Managing Emotions While Trading


28 ratings



Rande Howell

07 Oct, 2010

in Psychology

Integrating Left Brain and Right Brain Thinking for Balanced Trading

Trading seems so easy on the surface. Traders, while learning a methodology, are told (and believe), "Just follow the rules of your methodology and trading plan and you are on your way to achieving your dreams. Oh, and by the way, keep your emotions in check."

This little add-on after-thought, "just keep your emotions in check", comes to haunt nearly every trader until they learn to master and learn from their emotions. Curiously the highly left brained orientation (logical problem solving skill sets) of trader educational systems blind both educators and traders to the influence that our right brain (our emotional brain) has over a traderís capacity to think effectively - and consequently the success of a personís trading.

The flaw is simple and counter intuitive to the rationalistic lens through which we view the world. Particularly given a traderís bias to find predictable certainty in the market. We get stuck in a way of viewing the world that believes, on a basic level, that if we really know the causal rules that logically govern the market, then we will succeed. This mindset depends on the existence of a set of rules "out there" that, once found, will be the Holy Grail of trading success. This is the essence of left brain thinking.

What neuro-science has discovered, however, turns our understanding of thinking and states of mind on its head. That seismic shift is this: The kind of thinking that a traderís mind produces (for better or worse) comes out of the emotional state of the trader. And that is what influences the world that the trader sees and reacts to. There is no world "out there" that is deterministic - the world the trader sees is colored by the mindset of the trader who observes the world. And this is where traders get in trouble.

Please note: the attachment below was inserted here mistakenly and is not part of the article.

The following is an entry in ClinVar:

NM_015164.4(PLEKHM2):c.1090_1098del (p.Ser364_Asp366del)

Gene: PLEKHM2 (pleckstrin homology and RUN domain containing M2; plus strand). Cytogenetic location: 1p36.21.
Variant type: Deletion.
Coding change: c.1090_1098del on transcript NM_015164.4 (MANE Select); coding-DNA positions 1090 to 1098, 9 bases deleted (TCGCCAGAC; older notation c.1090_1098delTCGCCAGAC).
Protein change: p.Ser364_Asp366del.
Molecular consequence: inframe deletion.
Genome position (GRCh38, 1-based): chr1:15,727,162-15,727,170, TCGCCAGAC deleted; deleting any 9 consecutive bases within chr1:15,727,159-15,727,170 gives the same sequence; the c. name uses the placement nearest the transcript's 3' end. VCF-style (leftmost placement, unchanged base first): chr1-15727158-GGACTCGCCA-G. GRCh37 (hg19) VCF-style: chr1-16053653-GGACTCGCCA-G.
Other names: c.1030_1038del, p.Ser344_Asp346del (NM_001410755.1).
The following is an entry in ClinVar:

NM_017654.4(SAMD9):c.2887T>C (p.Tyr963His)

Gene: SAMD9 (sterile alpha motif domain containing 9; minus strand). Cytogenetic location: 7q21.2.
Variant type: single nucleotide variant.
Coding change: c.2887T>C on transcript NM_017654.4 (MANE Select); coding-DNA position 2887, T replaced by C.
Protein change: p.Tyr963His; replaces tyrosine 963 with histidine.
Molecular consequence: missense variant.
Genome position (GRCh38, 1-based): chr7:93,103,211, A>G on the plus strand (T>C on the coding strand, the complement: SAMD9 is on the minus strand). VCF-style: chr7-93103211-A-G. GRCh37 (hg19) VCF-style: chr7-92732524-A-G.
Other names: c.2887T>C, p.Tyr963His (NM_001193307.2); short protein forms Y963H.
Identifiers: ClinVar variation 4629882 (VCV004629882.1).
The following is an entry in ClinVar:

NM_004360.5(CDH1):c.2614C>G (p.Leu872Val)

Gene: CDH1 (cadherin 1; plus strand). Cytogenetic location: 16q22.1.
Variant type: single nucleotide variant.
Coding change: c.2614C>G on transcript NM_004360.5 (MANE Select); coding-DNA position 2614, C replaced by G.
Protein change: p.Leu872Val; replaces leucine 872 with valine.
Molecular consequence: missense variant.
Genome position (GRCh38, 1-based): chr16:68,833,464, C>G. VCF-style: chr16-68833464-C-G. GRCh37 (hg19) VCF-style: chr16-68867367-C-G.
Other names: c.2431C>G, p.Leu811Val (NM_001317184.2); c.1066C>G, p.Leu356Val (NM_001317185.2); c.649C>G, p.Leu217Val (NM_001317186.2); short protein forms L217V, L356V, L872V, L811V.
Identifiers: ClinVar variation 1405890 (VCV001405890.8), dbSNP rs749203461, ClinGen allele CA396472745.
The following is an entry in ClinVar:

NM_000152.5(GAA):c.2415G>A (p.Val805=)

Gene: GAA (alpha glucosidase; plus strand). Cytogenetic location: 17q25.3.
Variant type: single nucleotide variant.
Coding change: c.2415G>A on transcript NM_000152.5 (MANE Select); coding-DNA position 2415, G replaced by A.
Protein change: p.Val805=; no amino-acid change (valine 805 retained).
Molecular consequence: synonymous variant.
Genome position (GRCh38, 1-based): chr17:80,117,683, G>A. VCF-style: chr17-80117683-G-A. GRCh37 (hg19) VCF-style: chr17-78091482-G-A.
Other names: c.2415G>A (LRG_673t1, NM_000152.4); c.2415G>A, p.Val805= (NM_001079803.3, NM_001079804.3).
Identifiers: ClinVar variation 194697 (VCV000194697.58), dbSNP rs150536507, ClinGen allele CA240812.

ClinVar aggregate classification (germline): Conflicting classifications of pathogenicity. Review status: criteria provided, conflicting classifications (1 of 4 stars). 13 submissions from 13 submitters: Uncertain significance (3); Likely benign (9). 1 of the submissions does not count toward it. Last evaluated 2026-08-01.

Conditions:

All thinking is emotional state dependent

Thought and state of mind follow emotion. Emotion does not follow thought. You trigger to emotion based on a disruption of an established familiar pattern. Then you begin thinking and reasoning from this emotional cloud. How can that be? It does not sound rational at all. And itís not. It means we create our understanding of our world from our adaptations to our deepest fears and desires.

Take the housing bubble fiasco as an example. After the housing market blew up many observers began examining just how lenders could have possibly thought that they could loan money for houses to people who could not afford to pay back the loans. In fact, these people were incapable of making even the first loan payment. Yet, the house of cards continued to build. Everybody was doing it and nobody "saw" there was a problem. The entire industry never saw the disaster coming. When it blew up, they were surprised. But other people, who had not been sucked into the delusional thinking that comes from greed (fear of missing out), saw it coming and bet against it. They were not surprised. Very bright people were seduced by greed, and in the mindset that came out of greed, they became blind to the long term consequences of the short term nature of the emotion of greed. They became drunk on greed and their thinking was compromised.